This is the 25th year that New York has had a 5 cent deposit on all soda cans and bottles. According to NYPIRG this means over 5 million tons of recycleable glass, plastic and aluminum has been kept out of our state’s landfills. Our current rate for recycling deposit containers is at 80%, 70% through bottle redemption and 10% through curbside pickup. This is an impressive rate that has rid streets, parks and lots of refuse, and saved energy and reduced landfill.
It has been hard to ignore the explosion in popularity of sports drinks, iced tea and bottled water over the past decade. These bottles are currently exempt from the 5 cent deposit in NY state, although they are accepted in curbside recycling pickup. Despite the availability of blue bin recycling, only 20% of non-deposit containers are recycled. You can see it in airports, workplaces and schools, plastic water bottles fill trash cans – and head straight to the landfill. Not valuable to those searching for redeemable containers, they remain as litter on the side of the road and in the street.
Governor Spitzer has included the expanded bottle bill in his budget proposal being sent to the legislature. The 5 cent deposit would apply to bottled water, iced tea, and juice containers for most sizes found in the supermarket. Exempt would be milk and dairy products.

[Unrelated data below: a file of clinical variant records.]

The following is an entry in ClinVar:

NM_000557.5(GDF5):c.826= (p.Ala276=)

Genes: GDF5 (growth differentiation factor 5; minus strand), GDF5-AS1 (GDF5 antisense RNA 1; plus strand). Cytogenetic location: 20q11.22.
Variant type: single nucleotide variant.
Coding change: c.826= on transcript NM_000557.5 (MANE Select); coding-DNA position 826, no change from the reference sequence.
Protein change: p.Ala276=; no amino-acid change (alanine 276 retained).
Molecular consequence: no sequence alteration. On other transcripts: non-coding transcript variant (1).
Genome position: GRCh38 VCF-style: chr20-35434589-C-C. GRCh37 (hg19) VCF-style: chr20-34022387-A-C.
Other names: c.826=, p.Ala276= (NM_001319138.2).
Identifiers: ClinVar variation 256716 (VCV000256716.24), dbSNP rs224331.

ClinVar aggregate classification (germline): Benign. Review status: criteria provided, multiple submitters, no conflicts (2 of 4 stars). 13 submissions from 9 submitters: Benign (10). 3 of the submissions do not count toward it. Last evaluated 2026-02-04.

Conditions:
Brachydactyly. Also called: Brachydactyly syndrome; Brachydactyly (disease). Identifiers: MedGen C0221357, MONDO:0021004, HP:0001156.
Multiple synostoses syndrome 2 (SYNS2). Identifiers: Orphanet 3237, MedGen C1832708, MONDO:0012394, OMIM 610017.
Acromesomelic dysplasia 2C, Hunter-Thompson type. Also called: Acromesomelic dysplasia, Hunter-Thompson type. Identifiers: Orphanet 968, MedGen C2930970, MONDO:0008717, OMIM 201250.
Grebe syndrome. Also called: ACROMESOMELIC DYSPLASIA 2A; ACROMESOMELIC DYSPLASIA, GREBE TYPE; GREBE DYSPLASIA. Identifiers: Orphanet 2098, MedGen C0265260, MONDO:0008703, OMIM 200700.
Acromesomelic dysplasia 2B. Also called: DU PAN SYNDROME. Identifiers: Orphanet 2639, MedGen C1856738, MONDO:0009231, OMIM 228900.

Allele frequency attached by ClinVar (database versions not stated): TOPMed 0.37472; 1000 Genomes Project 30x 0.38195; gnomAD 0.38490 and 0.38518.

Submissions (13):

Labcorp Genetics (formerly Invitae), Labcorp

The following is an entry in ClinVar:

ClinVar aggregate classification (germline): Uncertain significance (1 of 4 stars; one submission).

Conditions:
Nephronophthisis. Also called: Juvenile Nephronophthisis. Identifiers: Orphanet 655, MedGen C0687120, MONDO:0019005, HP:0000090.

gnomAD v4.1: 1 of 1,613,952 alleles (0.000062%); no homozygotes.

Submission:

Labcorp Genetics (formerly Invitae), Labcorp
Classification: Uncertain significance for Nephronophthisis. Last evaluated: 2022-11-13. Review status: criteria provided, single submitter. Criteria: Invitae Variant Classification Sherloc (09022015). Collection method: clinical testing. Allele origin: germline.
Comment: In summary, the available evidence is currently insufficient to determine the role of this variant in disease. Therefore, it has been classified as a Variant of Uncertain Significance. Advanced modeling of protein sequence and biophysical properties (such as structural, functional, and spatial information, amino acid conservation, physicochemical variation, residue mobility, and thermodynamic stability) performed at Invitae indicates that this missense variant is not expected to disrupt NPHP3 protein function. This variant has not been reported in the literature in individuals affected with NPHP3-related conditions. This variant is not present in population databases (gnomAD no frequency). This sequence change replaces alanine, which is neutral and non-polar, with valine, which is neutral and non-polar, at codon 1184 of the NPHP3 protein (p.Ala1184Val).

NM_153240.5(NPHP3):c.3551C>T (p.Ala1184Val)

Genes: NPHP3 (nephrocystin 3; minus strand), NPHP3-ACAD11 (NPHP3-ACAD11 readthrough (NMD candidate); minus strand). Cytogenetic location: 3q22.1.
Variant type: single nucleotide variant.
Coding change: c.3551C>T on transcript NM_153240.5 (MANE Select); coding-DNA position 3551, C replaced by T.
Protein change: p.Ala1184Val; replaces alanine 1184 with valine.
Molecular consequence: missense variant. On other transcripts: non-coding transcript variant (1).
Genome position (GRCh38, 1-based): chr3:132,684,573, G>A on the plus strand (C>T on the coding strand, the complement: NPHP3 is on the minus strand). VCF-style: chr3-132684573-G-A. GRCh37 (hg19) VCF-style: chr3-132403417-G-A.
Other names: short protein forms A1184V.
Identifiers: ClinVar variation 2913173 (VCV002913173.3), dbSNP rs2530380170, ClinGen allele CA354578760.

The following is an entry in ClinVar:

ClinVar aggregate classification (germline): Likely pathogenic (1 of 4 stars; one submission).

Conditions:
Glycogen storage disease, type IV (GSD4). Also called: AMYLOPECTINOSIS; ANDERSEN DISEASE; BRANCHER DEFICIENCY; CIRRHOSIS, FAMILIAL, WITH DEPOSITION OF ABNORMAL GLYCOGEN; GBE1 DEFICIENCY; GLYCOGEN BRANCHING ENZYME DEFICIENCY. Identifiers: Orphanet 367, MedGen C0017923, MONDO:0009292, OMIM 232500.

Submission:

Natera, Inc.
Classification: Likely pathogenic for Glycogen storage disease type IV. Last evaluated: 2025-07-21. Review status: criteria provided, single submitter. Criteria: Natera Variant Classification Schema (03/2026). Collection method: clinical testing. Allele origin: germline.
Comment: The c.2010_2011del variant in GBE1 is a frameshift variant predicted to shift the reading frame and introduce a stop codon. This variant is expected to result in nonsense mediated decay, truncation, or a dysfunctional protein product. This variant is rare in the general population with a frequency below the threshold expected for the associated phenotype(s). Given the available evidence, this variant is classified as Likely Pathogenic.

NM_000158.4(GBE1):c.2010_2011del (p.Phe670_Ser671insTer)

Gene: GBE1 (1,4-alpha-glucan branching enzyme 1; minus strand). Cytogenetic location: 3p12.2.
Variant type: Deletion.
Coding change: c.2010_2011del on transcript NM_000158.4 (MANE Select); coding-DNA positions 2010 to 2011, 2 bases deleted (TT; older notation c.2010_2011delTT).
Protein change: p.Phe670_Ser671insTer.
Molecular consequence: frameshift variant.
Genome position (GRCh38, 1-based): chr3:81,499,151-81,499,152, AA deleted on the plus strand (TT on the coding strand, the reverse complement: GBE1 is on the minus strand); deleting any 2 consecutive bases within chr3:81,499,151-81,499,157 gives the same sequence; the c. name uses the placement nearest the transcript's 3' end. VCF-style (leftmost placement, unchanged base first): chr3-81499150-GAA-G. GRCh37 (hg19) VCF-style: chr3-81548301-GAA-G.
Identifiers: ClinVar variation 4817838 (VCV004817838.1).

As a twist, Spitzer is marketing the expanded bill as a way to bring about $25 million in new revenue to help pay for environmental programs. Currently the money from non-redeemed bottle deposits stays with the bottlers. Under his plan the money would now go into the state’s Environmental Protection Fund. According to the Albany Times-Union:
In his State of the State address, he cited the $100 million to $200 million in anticipated unclaimed deposits from an expanded bottle law as the source for any future increases in the Environmental Protection Fund, which currently gets $225 million a year in state money. The fund is the pot from which virtually every environmental expense, from land acquisition to landfill closures, is paid.
I have been waiting to see what the election of Elliot Spitzer would mean to the environmental future of New York. If this bill is any indication, I think that the future is looking a little brighter.
For more information on the Bigger, Better Bottle Bill check out these facts from NYPIRG (who has been pushing for it unsuccessfully for quite sometime now)
This is where I borrowed the bottle pic from, the Bottle Bill Toolkit website, out of MA. They found that 81% of all containers picked up in a clean up of the Charles River were non-deposit containers.